Botulinum Toxin as a Treatment for Depression in a Real-world Setting

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A series of randomized controlled trials have shown the efficacy of glabellar botulinum toxin (BTX) injection as a treatment for depression in women. We wanted to extend these findings and assess how they may be translated to a real-world setting.


For that purpose, 42 patients with severe, in most cases chronic and treatment-resistant depression received adjunctive treatment with BTX in private practice. Depression severity was rated before and 3 weeks after the treatment using the Hamilton Depression Rating Scale, the Montgomery Åsberg Depression Rating Scale, and the Beck Depression Inventory.


Almost all of the patients improved clinically, with depression scores dropping by 27% on all 3 scales in the sample as a whole. These changes were highly significant (P<0.001, paired t test or Wilcoxon test) and the absolute prepost score differences were similar to those observed in previous randomized controlled trials. Importantly, treatment effects did not differ between male (n=23) and female (n=19) patients.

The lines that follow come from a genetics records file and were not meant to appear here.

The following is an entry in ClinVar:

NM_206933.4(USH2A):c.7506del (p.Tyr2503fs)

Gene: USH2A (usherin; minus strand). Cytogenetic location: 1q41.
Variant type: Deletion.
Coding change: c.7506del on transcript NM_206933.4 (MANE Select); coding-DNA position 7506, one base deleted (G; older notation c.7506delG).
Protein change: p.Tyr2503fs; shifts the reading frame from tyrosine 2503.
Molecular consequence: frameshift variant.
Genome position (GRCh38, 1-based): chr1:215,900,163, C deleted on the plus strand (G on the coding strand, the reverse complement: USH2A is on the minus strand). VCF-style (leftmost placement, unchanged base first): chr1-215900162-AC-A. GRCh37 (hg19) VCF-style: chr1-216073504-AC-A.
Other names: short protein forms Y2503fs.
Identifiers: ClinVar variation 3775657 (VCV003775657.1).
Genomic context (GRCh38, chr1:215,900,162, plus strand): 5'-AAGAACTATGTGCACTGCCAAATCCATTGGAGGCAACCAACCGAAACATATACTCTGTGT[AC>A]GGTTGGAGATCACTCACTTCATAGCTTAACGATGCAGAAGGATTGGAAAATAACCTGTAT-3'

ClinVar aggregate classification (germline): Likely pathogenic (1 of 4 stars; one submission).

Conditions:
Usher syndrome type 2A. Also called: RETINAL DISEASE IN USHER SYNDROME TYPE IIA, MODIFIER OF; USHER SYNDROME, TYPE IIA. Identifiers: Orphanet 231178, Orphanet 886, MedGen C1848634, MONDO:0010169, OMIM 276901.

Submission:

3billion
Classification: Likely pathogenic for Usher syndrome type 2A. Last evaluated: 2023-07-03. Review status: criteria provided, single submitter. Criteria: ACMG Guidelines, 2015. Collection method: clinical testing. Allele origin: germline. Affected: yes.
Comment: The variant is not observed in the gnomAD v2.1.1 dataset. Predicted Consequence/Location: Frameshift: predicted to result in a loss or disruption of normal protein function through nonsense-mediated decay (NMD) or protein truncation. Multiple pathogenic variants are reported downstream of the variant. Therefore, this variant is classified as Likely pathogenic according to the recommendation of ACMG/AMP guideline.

These findings suggest that glabellar BTX injection may also be effective in the treatment of severe depression and in the treatment of depression in men, when treatment is carried out not just in clinical trials but in real-world settings.

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